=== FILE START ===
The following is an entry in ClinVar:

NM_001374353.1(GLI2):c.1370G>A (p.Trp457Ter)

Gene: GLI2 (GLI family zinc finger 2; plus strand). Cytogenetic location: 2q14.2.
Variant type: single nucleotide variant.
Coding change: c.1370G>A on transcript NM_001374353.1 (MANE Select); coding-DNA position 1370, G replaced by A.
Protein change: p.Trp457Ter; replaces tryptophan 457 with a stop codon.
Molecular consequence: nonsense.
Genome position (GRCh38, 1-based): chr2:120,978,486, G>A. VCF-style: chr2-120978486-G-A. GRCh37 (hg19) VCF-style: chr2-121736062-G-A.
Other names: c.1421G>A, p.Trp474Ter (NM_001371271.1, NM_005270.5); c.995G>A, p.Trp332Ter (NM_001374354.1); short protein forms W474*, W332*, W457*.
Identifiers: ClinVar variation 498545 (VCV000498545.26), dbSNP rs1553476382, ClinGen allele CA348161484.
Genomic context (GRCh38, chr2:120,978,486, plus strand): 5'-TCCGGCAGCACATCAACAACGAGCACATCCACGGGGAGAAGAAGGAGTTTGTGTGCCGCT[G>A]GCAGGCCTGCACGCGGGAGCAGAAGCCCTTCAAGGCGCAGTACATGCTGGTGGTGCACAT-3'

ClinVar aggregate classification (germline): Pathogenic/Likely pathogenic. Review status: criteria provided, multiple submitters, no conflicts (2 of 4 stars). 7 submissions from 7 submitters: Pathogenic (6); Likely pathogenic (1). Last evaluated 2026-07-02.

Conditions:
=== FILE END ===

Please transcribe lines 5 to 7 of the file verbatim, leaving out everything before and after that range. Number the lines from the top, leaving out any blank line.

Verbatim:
Coding change: c.1370G>A on transcript NM_001374353.1 (MANE Select); coding-DNA position 1370, G replaced by A.
Protein change: p.Trp457Ter; replaces tryptophan 457 with a stop codon.
Molecular consequence: nonsense.